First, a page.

• Some books are dated due to the fact that they are the mouthpieces of the attitudes and prejudices of the time. Dick has a different approach and while he reflects the time, he shows that Jim is a racist while Al isn’t. Jim’s overall rage at the world (partly racial but not entirely) is a large part of his problem, and Dick shows that. The book gives a glimpse into life and attitudes of the time, but the tale doesn’t creak as a result.

      I’ve never really been able to get into Lynch which has always puzzled me as on the surface his work should be the sort of thing I’d really enjoy

  2. leroyhunter

    I spent a little bit of time (a couple of weeks in total) in San Francisco years ago, but I never made it over to Oakland, which I’ve always regretted. There’s somthing about the gritty reputation that makes it a fascinating place, this stunted little sibling of the famous, beautiful city across the bay.

    I’d like to read Dick but I’m aware he’s variable. I’ve thought of starting with The Man in the High Castle but this sounds really good as well. The car lot setting reminds me of Willeford, but that’s just coincidence I guess.

    • Dick gives us a glimpse of a city in flux–just on the brink of change. You’d like the book, and I have some others of his I’ll be getting too this year. What’s so good here is the way the two men interact with one another. As I said, a symbiotic relationship and then when Jim effectively breaks it, Al sees his own destruction, but at the same time, his fate changes too–a sort of noir fiction Castor and Pollux.

  3. Hmm…I don’t like Lynch much myself. I think he makes the audience do his work. He just throws stuff out there and hopes we’ll put it together in Mulholland Drive. I will say, however, that Blue Velvet had some of the greatest weirdo set pieces I’ve seen in film. I’m thinking of Stockwell lip-synching at the ‘party’.

    As for Dick, you’ve got me curious about this one. I did not like Blade Runner much, and I do not like science fiction, usually, I periodically read some to see if I’ve changed my mind as I feel a bit of a snob rejecting an entire genre, but so far, no dice. I liked it as a kid, but most of it is, I think, bad writing.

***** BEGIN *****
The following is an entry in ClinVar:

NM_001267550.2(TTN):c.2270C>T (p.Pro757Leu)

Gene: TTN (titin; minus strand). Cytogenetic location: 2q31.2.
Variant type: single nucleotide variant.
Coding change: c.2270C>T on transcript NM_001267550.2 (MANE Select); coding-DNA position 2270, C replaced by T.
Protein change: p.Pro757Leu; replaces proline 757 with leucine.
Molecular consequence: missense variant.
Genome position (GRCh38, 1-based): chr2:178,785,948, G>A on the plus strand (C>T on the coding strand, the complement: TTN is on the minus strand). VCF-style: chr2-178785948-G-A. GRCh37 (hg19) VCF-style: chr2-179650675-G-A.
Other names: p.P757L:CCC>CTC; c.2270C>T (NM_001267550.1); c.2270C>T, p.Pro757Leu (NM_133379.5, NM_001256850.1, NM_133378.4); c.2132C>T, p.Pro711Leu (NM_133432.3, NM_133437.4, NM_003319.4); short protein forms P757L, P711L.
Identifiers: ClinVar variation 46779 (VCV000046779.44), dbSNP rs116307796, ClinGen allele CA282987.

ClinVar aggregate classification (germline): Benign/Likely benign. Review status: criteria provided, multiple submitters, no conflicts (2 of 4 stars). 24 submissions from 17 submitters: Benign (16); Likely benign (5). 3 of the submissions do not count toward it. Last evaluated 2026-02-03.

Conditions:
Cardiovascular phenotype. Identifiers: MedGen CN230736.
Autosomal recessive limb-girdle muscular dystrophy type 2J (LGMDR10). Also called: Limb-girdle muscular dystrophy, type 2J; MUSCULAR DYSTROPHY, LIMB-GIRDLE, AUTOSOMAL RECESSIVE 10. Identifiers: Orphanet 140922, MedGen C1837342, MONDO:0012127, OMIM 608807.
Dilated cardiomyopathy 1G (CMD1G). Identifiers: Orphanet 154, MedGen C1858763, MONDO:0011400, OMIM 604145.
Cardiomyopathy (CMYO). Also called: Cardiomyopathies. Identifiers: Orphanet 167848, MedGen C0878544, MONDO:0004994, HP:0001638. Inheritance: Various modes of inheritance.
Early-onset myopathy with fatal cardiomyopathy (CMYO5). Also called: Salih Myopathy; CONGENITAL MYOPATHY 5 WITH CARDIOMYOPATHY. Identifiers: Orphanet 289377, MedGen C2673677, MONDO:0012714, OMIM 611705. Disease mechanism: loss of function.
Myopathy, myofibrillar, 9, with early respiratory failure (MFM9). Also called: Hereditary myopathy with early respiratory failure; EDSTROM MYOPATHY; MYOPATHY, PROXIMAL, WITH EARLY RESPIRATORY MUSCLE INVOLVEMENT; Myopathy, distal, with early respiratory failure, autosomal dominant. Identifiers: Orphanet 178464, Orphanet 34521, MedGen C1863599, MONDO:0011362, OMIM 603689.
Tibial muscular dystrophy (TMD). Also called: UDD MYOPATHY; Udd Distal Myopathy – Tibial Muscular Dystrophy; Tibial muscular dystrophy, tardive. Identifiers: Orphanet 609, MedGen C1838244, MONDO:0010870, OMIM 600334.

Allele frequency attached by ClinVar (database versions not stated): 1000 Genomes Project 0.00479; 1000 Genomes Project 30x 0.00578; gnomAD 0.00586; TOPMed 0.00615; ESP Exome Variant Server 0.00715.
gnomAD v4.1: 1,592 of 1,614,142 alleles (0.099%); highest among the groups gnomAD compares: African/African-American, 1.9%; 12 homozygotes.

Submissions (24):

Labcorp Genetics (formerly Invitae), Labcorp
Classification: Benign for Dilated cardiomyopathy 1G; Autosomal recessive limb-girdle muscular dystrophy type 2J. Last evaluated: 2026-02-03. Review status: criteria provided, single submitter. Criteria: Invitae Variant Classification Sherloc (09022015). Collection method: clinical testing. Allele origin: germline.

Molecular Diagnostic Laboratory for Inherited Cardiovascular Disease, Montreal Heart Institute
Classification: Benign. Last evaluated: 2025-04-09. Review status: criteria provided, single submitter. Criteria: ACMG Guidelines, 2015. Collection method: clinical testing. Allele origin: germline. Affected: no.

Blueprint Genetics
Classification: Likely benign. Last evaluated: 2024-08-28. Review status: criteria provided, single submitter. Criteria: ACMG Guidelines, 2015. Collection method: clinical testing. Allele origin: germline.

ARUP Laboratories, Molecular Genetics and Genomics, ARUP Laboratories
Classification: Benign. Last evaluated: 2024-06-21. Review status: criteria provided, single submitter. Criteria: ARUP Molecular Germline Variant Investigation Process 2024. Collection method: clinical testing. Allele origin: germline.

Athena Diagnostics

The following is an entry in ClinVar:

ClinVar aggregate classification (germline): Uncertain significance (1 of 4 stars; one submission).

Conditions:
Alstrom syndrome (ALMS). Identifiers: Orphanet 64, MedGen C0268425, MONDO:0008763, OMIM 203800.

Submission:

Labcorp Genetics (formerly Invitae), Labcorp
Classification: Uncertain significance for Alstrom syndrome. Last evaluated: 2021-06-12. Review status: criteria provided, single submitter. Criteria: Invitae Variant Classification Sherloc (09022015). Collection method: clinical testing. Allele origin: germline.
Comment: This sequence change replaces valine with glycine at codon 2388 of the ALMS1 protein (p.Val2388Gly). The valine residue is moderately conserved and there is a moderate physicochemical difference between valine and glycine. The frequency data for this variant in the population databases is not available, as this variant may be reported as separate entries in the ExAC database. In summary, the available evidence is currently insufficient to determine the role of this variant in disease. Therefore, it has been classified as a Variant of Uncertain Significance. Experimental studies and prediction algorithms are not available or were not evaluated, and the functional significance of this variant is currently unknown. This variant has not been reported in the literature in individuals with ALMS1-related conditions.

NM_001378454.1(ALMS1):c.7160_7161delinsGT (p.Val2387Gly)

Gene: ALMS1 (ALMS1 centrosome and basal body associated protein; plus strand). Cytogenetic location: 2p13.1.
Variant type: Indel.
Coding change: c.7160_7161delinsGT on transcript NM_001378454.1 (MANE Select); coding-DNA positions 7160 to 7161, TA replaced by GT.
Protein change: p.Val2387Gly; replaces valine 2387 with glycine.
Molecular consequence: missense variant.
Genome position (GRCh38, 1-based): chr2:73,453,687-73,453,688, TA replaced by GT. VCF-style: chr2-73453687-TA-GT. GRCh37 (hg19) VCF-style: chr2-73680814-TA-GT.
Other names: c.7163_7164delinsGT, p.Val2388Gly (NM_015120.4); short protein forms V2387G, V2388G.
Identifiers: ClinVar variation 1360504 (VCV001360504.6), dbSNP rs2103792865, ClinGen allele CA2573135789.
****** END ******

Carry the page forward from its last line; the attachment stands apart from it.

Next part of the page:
I read a few stories by Dick in the American Library collection after watching The Adjustment Bureau, The film was an okay piece of fluff entertainment, and the story was actually better, more cynical, but still nothing great. The other ones I read were standard sci-fi pulp fare. I don’t know why anyone thinks they rate preservation in the library of America.

    Maybe his metier was writing straight fiction, and he was referring to his own hack work with the sci-fi pulps when he wrote that comment! I think I’ll give this one a try. Thanks for another tip!

    • I like that Chris Isaak song from one of Lynch’s films. Couldn’t get that out of my head when it first came out.

      I never knew Philip Dick even wrote anything other than sci-fi so I was surprised to find this. Loved it. Which you probably already guessed.

  4. I haven’t seen Blade Runner (because of the SF tag) and my last attempt at watching a cult SF movie (ie 2001 Space Odissey) ended up with me sleeping soundly on the couch. (literally, I mostly saw monkeys and then a white spaceship and I dozed off.) All this to say I never planned to read Philip K Dick.

    I don’t understand the title of this book. Can you explain it to me?

  5. It’s from the old children’s nursery rhyme:
    Humpty Dumpty sat on the wall
    Humpty Dumpty had a great fall
    All the king’s horses and all the king’s men
    Couldn’t put Humpty together again.

    I think the title is off putting

  6. I’ve read a fair bit of Dick, but not much of his non-sf. I would caution that Do Androids Dream of Electric Sheep? isn’t much like Blade Runner (which I consider a magnificent film incidentally).

    This sounds very good, and very Dickian. Different perspectives on reality, uncertainty as to what’s actually true, a feeling of paranoia, that’s solid Dick territory.

    His output is a bit variable. He wrote a lot and some of it is fun pulp sf, some is ok pulp sf, and some is extremely clever indeed. I consider A Scanner Darkly the finest novel on drug addiction that I’ve read (and I’ve read Burroughs), regardless of genre.